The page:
The god of small things

Jul 08, 2012, 09:43 IST | A Correspondent

Sudhakar Katta, a scientist from Tata Institute of Fundamental Research (TIFR), who was part of the R&D team that discovered the God Particle, tells Dhananjay Khadilkar what India's role was in the pathbreaking event

If there was a place to be for physics lovers across the world, it had to be the sprawling premises of CERN (Centre for European Nuclear Research) in Geneva, Switzerland. In the wake of the discovery of Higgs Boson, referred to as the the God Particle, the centre was abuzz with scientists, journalists, diplomats, politicians and students from the world over. Present among them was a scientist from the Tata Institute of Fundamental Research (TIFR), who, like the others, couldn’t contain his excitement.

A Shiva statue is located close to the main CERN building

Professor Sudhakar Katta has participated in R&D activities of this experiment related to various types of detectors. In an interview with Sunday Mid Day, he describes his experience and sheds light on the contribution of Indian scientists to this groundbreaking experiment.

What was it like to be present at CERN when the announcement relating to Higgs Boson was made?
There was tremendous excitement here. I feel proud to be part of such a fantastic global effort that gave fruits so quickly, after it started taking data in March 2010. After spending more than 20 years on this experiment right from the inception, I feel really great, with a feeling of having achieved something.

What does this discovery imply?
It is a significant step in the world of science. Even though Peter Higgs had proposed that such a particle (Higgs boson) should exist and that it gives mass to various known particles, it had not been seen until now because of complex problems and the available beam energy. Now, with this discovery, the Standard Model theory will get a big boost. It is a step further in understanding nature. I am sure that more interesting results will come out of these experiments in the course of time.

What does CERN mean to you personally, considering so many groundbreaking discoveries have been made at this facility?
I regularly visit CERN three to four times in a year for a duration of two to six weeks. Even before the CMS experiment we were involved in the previous experiments at CERN — Bubble chamber experiments, the EHS experiment, LEP experiments etc. I have been visiting CERN since 1982, when I was working for an EHS experiment called NA27. CERN is wonderful place to work at and it has a true international atmosphere and great culture. I admire their collaborative efforts, having witnessed the great results derived from them.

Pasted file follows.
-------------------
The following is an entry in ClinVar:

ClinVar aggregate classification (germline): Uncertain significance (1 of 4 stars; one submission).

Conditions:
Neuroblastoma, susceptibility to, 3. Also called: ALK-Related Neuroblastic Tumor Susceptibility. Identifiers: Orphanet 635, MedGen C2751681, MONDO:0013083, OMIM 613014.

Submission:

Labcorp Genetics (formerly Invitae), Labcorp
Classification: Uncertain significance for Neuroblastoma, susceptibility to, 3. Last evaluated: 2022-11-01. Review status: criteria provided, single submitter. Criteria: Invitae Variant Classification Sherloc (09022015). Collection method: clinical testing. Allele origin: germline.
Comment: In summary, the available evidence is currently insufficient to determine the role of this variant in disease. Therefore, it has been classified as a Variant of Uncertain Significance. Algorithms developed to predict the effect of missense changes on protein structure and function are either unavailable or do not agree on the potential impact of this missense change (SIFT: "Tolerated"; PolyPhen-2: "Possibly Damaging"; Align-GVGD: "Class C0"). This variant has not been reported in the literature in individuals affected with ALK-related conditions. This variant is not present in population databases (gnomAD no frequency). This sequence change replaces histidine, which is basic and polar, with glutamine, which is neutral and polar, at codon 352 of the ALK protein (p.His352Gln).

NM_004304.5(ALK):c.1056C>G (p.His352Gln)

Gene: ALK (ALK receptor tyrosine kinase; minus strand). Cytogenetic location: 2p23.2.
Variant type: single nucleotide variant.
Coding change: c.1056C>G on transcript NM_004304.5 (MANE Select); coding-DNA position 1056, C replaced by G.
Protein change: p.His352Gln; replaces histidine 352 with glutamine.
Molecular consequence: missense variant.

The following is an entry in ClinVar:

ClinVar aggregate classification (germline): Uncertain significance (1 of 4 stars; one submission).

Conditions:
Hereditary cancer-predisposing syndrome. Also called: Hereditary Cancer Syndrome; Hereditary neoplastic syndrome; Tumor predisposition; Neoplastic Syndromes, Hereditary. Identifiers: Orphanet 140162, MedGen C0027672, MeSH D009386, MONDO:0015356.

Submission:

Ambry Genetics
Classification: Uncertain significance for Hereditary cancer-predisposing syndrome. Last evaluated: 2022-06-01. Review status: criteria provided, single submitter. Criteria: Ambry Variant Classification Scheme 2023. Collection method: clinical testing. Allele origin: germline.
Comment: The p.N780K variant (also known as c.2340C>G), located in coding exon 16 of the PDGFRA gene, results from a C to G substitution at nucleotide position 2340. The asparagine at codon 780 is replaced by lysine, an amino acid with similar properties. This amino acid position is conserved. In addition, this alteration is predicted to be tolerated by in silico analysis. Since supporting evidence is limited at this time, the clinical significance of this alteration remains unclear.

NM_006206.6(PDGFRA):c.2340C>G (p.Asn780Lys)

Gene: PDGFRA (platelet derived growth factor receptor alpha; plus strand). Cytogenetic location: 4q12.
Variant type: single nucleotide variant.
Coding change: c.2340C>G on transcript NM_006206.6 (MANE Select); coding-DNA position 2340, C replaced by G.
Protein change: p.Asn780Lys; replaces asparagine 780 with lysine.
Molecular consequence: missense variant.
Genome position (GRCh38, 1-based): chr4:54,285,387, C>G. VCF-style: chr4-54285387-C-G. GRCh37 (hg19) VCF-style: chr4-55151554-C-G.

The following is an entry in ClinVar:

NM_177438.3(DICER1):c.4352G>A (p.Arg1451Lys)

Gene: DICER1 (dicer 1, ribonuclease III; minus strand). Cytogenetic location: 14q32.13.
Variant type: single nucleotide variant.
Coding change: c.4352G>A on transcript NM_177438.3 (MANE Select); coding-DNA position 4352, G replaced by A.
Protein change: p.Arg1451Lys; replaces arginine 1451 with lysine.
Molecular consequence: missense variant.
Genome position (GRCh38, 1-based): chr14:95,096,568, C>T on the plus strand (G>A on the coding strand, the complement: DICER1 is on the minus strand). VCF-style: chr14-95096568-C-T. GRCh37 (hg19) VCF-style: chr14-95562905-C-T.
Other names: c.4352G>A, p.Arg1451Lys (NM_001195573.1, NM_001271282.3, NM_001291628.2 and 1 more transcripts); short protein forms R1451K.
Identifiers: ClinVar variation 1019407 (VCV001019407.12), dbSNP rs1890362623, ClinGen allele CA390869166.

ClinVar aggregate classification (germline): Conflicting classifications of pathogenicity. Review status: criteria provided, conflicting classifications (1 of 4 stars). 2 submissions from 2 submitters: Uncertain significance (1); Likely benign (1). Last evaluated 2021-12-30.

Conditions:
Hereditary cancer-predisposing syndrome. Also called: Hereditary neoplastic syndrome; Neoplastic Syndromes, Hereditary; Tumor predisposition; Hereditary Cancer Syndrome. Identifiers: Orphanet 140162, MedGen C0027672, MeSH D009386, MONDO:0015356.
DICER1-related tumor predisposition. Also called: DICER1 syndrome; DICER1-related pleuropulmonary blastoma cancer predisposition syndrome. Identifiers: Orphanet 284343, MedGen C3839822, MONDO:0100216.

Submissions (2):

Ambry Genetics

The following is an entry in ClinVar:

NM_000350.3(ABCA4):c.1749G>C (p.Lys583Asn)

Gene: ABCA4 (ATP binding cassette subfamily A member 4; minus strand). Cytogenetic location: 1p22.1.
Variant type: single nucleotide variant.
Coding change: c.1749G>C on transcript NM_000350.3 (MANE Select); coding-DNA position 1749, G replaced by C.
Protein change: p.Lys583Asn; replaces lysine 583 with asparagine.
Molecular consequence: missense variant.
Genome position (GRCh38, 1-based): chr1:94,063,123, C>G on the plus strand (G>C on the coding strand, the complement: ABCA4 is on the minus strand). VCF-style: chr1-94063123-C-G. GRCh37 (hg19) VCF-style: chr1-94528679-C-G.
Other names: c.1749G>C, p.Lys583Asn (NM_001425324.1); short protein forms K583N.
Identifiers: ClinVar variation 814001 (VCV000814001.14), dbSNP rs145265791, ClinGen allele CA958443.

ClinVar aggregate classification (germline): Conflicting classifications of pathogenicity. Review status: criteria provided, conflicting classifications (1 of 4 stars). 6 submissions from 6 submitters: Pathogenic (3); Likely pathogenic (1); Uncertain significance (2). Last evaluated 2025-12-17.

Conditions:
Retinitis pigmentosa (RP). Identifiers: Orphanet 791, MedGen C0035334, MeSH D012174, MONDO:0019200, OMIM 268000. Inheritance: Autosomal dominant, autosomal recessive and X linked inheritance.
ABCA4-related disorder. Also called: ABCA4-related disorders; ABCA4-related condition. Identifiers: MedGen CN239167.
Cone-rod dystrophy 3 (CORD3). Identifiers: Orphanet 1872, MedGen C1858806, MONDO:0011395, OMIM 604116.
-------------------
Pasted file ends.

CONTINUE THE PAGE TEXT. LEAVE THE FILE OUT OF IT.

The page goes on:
Professor Sudhakar Katta (TIFR) participated in R&D activities of this experiment related to various types of detectors . Pic/Dhananjay Khadilkar

Does it help that Indian scientists get to work with the world’s best at such a facility?
Yes, it helps a lot. It inspires dedication in work, fosters a spirit of teamwork and facilitates sharing of knowledge with others. One learns about how to organise and execute big projects through collaboration. The effects of the CERN experience can also be seen on students who complete their PhDs and the faculty who get trained here during their work.

What is India’s contribution to this experiment?
India has contributed very significantly to this experiment. Both the Department of Atomic Energy (DAE) and Department of Science & Technology (DST) have been supporting this endeavour.

India has made hardware contributions to the accelerator and detector, maintenance of detector components, core software development, analysing the vast data in different streams of analysis, and setting of Tier-2 Grid centre at TIFR as a part of the LHC Grid. India will be participating in various upgrades of the CMS detector also in the future. In this process one has also developed technology of making silicon strip detectors in India which are of good quality and are being used in the CMS detector.

Go to top